Salem Welsh Calvinistic Methodist Chapel is located at New Road, Llandeilo on a site which has been in use since 1788. The chapel was designed by Richard Owens of Liverpool. To the right-hand side of the wood panelled organ is a marble War Memorial tablet, which commemorates five members of the chapel who lost their lives during the Great War.
The Great War, 1914-1918
John Caleb Brick, Private, 14519, Kings Shropshire Light Infantry. John was the son of Aaron and Margaret Brick, of Providence Place, Llanwrtyd Wells. He worked as a colliery labourer at Ammanford prior to the war and enlisted at Llandrindod Wells into the 7th Battalion, King’s Shropshire Light Infantry, which was attached to 67 Brigade, 25th Division. On 28 September 1915, the Battalion landed at Boulogne and two weeks later moved to 8 Brigade, 3rd Division. The Division was at Ypres at the beginning of 1916, and the 7th KSLI saw their first major action at the Bluff and the St. Eloi craters. They moved to the Somme in June, 1916 and fought there throughout the great offensive, where John was killed in Action during the Battle of Bazentin Ridge on 14 July 1916, aged 32. He is commemorated on the Thiepval Memorial, France.
David Charles Jones, Private, S/1410, Rifle Brigade. David was born in Llandeilo, the son of Thomas and Elizabeth Jones. The family later moved to 56, Byng Terrace, Brynhyfryd, Swansea, and David enlisted there on 3 September 1914 into the army. He landed in France on 21 July 1915 with the 12th Battalion, Rifle Brigade, which was attached to 60 Brigade, 20th (Light) Division. The Division had completed concentrating in France by 26 July 1915, and took part in the Battle of Loos, attacking towards Fromelles on 25 September 1915. They moved to Ypres soon after, which is where David was Killed in Action on 12 February 1916, aged 27. He is commemorated on the Ypres (Menin Gate) Memorial, Belgium.
Benjamin Aneurin Roberts, Private, 7002, South African Infantry. Benjamin was the son of Edward Aneurin and Edith Jane Roberts, of Cambrian House, Llandeilo. He had migrated to South Africa prior to the war with his aunt and uncle, Charles Octavius Oxenham and Marian Oxenham in 1913, and he enlisted at Transvaal into the 2nd Transvaal Scottish on 16 October 1914. Released from service on 7 August, he enlisted into 4th S.A.I. Battalion on 8 August 1915. The Battalion was part of the South African Brigade, which moved to France in April 1916 and was attached to the 9th (Scottish) Division. They were stationed at the time near Vimy, north of Arras, which is where Benjamin was sadly Killed in Action on 24 August 1916, aged 18. He is buried in Zouave Valley Cemetery, Souchez. His cousin, Wyndham Oxenham, also fell.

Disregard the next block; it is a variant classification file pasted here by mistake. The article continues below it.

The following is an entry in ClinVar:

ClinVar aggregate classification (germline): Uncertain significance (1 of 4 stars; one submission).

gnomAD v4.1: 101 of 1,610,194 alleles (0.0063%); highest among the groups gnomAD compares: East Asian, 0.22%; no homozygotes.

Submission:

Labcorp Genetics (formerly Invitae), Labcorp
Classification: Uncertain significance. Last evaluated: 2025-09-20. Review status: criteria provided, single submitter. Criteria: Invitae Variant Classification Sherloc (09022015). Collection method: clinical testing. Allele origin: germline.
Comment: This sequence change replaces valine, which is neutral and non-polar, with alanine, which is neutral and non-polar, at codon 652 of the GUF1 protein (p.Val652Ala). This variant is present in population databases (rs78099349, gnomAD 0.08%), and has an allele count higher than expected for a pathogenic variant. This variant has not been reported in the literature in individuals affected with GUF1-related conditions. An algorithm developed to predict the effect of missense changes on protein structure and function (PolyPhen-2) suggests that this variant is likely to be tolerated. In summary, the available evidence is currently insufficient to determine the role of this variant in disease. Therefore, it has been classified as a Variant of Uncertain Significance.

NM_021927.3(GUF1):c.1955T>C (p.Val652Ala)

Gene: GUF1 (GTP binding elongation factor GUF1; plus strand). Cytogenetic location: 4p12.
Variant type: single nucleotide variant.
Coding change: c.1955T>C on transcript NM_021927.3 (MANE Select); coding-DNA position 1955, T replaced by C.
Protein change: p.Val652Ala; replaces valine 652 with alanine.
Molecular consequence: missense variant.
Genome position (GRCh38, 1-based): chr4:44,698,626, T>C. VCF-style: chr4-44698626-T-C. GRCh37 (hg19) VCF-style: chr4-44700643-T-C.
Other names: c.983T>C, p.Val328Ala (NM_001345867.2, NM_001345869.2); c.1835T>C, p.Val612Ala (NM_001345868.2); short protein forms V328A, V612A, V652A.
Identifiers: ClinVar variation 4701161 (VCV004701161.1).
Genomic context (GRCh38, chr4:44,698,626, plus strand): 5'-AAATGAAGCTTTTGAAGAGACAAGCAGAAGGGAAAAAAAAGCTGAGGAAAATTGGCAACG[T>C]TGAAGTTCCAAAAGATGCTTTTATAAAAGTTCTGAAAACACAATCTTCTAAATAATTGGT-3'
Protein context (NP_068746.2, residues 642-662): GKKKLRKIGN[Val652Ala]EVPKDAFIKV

Adolphus Thomas, Private, 2591, Welsh Guards. Adolphus was the son of Lewis and Mary Thomas, of White Lion Hotel, Llandeilo. He was the local postman at Llandeilo prior to the war, and enlisted at Ammanford into the 1st Battalion, Welsh Guards on 9 December 1915. The Welsh Guards were raised after the Royal Warrant of 26 February 1915 After being formed, they became part of the 3rd Guards Brigade, Guards Division, which was formed in France in August, 1915. Their first taste of battle was at Loos, and they then moved to Ypres to rebuild their strength after the fierce fighting there. The Guards remained here until July 1916, when the Division moved to the Somme, and fought at the Battles of Flers-Courcelette and Morval. The Guards followed the German withdrawal to the Hindenburg Line in March 1917. They then moved to Ypres, prior to taking part in the Battle of Third Ypres. Adolphus was wounded by multiple shrapnel wounds while the Welsh Guards were in the line at Ypres. He died of wounds that same day, on 15 July 1917, aged 26. Adolphus is buried at Canada Farm Cemetery, Belgium. His brother was also serving with the colours in Salonika.
Alfred Thomas, Private, 4226, Welsh Regiment. Alfred was the husband of Mary Anne Thomas, of Mile End, Llandeilo. He enlisted at Llandeilo into the 1/4th Battalion, Welsh Regiment. The Battalion formed part of 159 Brigade, 53rd (Welsh) Division, and sailed for Egypt in July 1915, preparatory for landing at Suvla, Gallipoli on 8 August 1915. Alfred was killed in action soon after the landings, during the divisions first action, during the Attack on Scimitar Hill, on 10 August 1915. He has no known grave and is commemorated on the Helles Memorial, Gallipoli.